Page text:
Getting to grips with Greenland's ice loss
Ice loss in Greenland is causing global sea levels to rise by half a millimetre a year, according to new research by Dutch and American scientists. While this doesn't sound like much, the researchers warn that the rate of ice loss appears to be increasing sharply, and in 2007 large amounts of ice were lost from high altitudes (above 2 000 metres) for the first time. The findings are published in the journal Geophysical Research Letters.
The scientists from Delft University of Technology in the Netherlands and the University of Texas at Austin, US, arrived at their conclusions after analysing satellite gravity data taken between February 2003 and January 2008 by the German-American GRACE (Gravity Recovery and Climate Experiment) satellites.
The data revealed that between 2003 and 2008, Greenland lost an average of 195 cubic kilometres of ice annually, enough to cause global sea levels to rise by half a millimetre per year. At this rate, Greenland would contribute 5 cm to global sea level rise by the end of the century.
However this average figure masks a trend of increasing ice loss over time. In the first two years of the study, annual ice loss amounted to just 131 cubic kilometres. During the last two years, the rate of ice loss has increased to 222 cubic kilometres per year. Much of this ice was lost during the extremely warm summer of 2007, when over 350 cubic metres of ice melted away in just two months.
The data also enabled the scientists to study what was going on at the regional level. Their investigations revealed that the ice loss is greatest in the south-eastern and north-western corners of the country. In addition to this, more and more ice loss is being seen in northern Greenland and also at higher altitudes (over 2 000 metres).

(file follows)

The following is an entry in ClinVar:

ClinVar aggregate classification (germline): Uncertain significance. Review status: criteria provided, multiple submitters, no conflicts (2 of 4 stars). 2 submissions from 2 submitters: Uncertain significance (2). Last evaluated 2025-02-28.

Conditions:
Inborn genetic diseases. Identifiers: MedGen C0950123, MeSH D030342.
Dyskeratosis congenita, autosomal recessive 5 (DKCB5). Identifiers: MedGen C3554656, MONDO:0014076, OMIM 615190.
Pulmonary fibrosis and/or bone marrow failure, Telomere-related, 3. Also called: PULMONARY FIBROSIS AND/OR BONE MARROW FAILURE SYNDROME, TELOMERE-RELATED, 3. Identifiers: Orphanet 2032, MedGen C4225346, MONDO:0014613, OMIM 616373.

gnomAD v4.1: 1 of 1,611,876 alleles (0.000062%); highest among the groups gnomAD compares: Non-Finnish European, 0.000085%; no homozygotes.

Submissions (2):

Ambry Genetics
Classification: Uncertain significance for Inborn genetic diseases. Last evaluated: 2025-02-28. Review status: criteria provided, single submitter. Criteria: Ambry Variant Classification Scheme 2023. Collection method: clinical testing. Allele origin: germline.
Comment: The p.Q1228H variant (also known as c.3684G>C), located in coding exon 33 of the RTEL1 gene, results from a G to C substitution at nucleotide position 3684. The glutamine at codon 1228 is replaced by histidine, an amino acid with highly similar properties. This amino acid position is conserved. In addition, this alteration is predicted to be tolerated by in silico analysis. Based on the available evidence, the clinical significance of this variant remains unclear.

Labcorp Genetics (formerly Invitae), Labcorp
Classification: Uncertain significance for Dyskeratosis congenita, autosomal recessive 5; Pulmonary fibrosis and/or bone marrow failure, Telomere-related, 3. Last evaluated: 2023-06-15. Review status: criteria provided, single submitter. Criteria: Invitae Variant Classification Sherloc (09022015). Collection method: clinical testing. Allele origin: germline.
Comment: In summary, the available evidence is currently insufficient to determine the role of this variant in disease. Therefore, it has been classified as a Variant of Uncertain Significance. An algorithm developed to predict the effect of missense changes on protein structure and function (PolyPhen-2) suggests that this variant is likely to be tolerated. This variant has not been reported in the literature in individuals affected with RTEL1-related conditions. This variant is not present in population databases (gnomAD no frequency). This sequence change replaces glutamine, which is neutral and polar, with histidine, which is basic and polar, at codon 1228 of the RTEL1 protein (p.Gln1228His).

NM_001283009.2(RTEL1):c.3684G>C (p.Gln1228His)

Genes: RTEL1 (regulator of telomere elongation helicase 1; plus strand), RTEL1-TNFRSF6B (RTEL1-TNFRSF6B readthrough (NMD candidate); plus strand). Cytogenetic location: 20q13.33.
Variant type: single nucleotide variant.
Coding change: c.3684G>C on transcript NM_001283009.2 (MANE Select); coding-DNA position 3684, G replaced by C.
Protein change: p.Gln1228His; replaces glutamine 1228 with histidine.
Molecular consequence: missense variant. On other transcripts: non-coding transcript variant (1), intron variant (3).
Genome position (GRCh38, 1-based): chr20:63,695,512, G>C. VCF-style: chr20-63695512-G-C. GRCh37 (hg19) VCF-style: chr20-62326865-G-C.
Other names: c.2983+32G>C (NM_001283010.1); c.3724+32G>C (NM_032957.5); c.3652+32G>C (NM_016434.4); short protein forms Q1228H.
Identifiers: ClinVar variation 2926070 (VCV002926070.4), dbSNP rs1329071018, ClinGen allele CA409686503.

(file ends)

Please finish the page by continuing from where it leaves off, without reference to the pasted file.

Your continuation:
The amount of ice lost in the summer varies a lot from year to year, so further observations are needed to see if the ice will continue to melt at this rate and to calculate Greenland's contribution to global rise in sea level over the coming century. The researchers are now planning a follow-up study focussing on the influence on sea levels of the smaller glaciers in the region.
Rising sea levels do not only play havoc on the planet's environment — their effect can also be seen in changes in the Earth's gravity. The Earth's gravity is not the same the world over, but varies in response to features such as mountain ranges, valleys and oceanic trenches. In areas with a higher mass, such as mountain ranges, the gravitational field is stronger. In contrast it is lower around deep oceanic trenches. Sometimes the gravitational field of a location changes over time, for example as sea levels rise or ice caps melt.
The GRACE satellites used by the researchers for this study are able to detect minute changes in the Earth's gravity. Launched in March 2002, the satellites are run jointly by NASA and the German Aerospace Centre (DLR).
The two satellites circle Earth 220 km apart, with the second satellite following the path of the first one. When the first satellite passes over a change in the Earth's gravitational field, it is pulled away from the second satellite. When the second satellite passes over the same spot, it is pulled back towards the lead satellite.
An extremely precise ranging system on the satellites is able to measure these changes in the distance between the two satellites with pinpoint accuracy. Another device helps the GRACE team to rule out changes in distance caused by other factors such as atmospheric drag, and GPS (Global Positioning System) receivers give the exact location of the satellite over the Earth. With this information, the GRACE team is able to put together a high resolution map of changes in the Earth's gravitational field.